Heidi Deery has plenty of experience coaching in state championship games, having now led Rangeley Lakes Regional High School to five in her 16 years as head coach. One of the lessons she’s become accustomed to teaching her team — and has stressed this week as the Lakers prepare to meet Shead High School of Eastport in the Class D state championship (Saturday, 1 p.m., Augusta Civic Center) — is don’t worry about the opposition’s strengths and weaknesses. Instead, focus on playing the type of basketball that made another shot at a state title possible.

“We are in charge of our own destiny,” Deery said.

Deery’s Lakers (20-1) showed how in charge they are with an impressive run through the Class D South tournament at the Augusta Civic Center. They won their three games by an average of 36.3 points after building halftime leads of 40, 25 and 13 points.

Senior Blayke Morin is the Lakers’ catalyst. The 6-foot-2 center acted as a facilitator in wins over Greater Portland Christian and Temple in the first two rounds of the tournament, then looked for her own offense more in the regional final against Vinalhaven and scored 34 points. She was named the tournament MVP after averaging 19.3 points, 6.3 rebounds and 4.7 assists, but Shead coach Corey Sullivan said numbers only scratch the surface of Morin’s impact on the game.

“All of the tape I’ve watched of her so far, she can handle the ball, shoot the ball and she’s a great passer. Obviously, she’s a great rebounder, too,” Sullivan said.

“In their offense, Morin knows how to get to a spot, get rid of the ball, relocate and get the ball where she wants it,” he added. “She’s an amazing player.”

Shead (15-6) has pretty good size to match up with Morin, although most of it comes off the bench, Sullivan said. The Tigers are also excellent rebounders, relying on a team effort on the glass rather than one or two dominant rebounders.

But defense is Shead’s calling card. The Tigers limited their opponents to 31.3 points per game during the D North tournament with a 3-2 zone. That zone was particularly effective in limiting the touches by Central Aroostook star Karli Levesque in their 44-37 regional final win.

“We really hang our hat on ‘D,'” Sullivan said. “The old saying that defense wins championships, I’ve really tried to push it to them.”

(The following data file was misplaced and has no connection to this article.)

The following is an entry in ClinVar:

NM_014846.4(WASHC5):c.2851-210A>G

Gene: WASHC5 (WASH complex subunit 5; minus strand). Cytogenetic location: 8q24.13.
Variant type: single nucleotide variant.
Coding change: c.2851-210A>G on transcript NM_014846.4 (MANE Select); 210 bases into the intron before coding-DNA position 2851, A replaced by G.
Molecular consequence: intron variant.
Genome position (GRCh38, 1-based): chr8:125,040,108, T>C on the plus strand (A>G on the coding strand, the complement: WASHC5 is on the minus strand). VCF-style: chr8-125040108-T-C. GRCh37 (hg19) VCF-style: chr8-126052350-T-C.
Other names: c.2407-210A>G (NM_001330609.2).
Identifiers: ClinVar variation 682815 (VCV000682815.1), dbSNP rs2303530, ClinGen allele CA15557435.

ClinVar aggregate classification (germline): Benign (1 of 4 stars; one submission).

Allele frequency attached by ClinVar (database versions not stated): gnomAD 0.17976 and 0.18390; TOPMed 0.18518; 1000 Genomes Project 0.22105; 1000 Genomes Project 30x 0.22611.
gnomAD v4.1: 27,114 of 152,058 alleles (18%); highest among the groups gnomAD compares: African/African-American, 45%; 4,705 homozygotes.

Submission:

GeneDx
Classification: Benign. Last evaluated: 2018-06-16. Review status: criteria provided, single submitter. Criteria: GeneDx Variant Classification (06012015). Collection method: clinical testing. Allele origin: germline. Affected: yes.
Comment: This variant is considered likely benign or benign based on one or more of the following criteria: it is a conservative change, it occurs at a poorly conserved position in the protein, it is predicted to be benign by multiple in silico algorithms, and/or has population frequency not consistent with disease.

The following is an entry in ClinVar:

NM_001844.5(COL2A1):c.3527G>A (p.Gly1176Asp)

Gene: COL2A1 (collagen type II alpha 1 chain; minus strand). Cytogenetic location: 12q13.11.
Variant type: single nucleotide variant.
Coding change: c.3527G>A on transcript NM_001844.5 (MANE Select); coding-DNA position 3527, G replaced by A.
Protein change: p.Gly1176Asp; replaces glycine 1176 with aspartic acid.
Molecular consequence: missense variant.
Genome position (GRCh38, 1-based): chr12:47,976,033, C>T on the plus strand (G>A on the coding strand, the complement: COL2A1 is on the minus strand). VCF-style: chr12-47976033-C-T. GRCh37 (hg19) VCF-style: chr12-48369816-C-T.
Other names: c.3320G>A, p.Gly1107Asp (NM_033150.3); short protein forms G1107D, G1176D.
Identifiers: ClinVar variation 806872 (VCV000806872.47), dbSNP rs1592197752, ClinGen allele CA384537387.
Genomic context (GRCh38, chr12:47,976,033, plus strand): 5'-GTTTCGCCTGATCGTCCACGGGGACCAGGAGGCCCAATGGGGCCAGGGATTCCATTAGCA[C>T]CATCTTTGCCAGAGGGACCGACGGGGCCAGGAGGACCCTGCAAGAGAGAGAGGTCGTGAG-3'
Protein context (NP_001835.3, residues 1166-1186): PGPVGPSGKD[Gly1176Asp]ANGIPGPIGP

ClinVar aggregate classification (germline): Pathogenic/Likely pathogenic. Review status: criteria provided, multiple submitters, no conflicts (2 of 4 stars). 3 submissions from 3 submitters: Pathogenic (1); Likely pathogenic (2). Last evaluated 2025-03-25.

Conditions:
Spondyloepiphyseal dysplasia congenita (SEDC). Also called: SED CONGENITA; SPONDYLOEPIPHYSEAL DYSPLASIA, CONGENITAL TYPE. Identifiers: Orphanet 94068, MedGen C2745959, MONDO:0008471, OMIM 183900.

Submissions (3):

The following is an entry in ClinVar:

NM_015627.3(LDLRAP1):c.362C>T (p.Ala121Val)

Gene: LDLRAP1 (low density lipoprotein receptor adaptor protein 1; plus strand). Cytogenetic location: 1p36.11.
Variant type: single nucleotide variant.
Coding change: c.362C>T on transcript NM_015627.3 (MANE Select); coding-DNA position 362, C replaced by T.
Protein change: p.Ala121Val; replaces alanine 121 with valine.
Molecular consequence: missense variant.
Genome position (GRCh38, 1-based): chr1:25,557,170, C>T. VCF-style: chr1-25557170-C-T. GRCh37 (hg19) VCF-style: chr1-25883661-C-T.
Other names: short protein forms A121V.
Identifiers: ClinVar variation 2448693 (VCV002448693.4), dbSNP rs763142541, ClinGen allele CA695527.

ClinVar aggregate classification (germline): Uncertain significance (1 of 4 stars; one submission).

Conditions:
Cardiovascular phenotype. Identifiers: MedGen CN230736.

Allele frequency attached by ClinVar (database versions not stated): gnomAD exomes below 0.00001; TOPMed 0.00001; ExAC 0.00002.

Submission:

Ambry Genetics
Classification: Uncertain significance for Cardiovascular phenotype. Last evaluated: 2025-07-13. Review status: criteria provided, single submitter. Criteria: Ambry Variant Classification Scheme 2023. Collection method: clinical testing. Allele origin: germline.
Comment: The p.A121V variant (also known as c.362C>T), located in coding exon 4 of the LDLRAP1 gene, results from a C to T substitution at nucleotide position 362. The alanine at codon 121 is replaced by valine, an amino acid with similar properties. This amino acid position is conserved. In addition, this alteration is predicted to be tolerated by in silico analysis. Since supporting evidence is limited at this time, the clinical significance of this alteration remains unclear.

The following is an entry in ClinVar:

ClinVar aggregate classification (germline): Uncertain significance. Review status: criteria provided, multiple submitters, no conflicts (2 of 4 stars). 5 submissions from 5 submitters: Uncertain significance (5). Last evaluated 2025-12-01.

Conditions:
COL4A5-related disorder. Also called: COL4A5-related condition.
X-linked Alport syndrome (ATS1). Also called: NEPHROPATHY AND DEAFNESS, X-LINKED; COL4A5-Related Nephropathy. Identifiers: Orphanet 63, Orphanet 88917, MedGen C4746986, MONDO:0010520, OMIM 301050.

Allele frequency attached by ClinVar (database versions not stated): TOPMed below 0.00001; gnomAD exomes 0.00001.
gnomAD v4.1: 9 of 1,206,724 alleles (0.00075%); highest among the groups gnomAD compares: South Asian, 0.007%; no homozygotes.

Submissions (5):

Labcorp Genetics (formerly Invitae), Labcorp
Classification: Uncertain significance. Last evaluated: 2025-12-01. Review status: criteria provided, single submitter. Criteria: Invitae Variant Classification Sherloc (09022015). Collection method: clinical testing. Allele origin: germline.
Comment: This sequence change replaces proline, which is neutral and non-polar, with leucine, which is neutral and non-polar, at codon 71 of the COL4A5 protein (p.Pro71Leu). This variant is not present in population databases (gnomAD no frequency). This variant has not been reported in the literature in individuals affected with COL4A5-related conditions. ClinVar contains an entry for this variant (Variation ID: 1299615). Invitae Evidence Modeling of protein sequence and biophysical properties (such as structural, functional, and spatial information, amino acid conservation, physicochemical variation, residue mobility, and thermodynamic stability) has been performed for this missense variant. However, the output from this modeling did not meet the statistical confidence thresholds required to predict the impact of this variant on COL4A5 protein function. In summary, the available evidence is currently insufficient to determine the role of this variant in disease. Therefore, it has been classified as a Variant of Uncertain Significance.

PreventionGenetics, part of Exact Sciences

8Rangeley plays championship-caliber defense, too. The Lakers play a stifling man-to-man, and their fullcourt press forces mistakes, turnovers and rushed shots. The quickness and tenaciousness of guards Maddison Egan, Natasha Haley, Celia Philbrick and Brooke Egan make it tough to go around or through, and the size of Morin and reserve forward Amelia McMillan make it virtually impossible to beat over the top. On top of all that, their discipline and versatility allow Deery to make any needed adjustments on the rare occasion opponents do solve the press.

“We’ve just worked the whole season on our mindset as far as being coachable,” Deery said. “I think we’ve come a long way in that area and I think it showed last week.”

Shead’s top scorers are Holly Preston, a junior guard who averaged 17 ppg during the season, and Cierra Seely, a sophomore guard who averaged 11 ppg and was MVP of the D North tournament. Sophomore forward Cassidy Wilder has come on in the scoring department of late, Sullivan said.

“In the Central game, we had six different girls score and that was our best team game to this point,” he said.

Sullivan noted that Shead can’t just focus on defending Morin to be successful. Haley and Maddison Egan are capable of getting to the basket and getting open for Morin to get them the ball, while Sydney Royce, a sophomore forward who is averaging 17.7 points per game in the tournament, has impressed the Shead coach as well.

“She’s tough,” Sullivan said. “She’s 5-foot-8. She’s rugged and she’s quick and she seems to play well off of Morin.”

Royce is one of a handful of Lakers who saw action in last year’s championship game, a 60-54 loss to Washburn. Deery isn’t sure if that will be an advantage against a school making its first championship game appearance since it beat Monmouth Academy in 1999.

“I think you can make a case for it helping. I think you can make a case for it not helping,” she said. “Experience is experience. If you draw on it, it will help you. If you don’t, then it won’t.”

The win over Rangeley marked Washburn’s fifth consecutive state title, a run Shead ended in the North semifinals with a 38-35 win.

Sullivan admitted his team treated that win over Washburn like a championship. But the Tigers had the poise to get their feet back on the ground quickly and focus on Central Aroostook. He hopes they exhibit that same kind of poise playing in an unfamiliar setting against an unfamiliar opponent.

“We came into the tournament saying ‘OK, four games left (to win a state title),’ and after beating Central it was ‘One game left,'” he said. “We’re pretty excited.”

Randy Whitehouse — 621-5638

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Twitter: @RAWmaterial33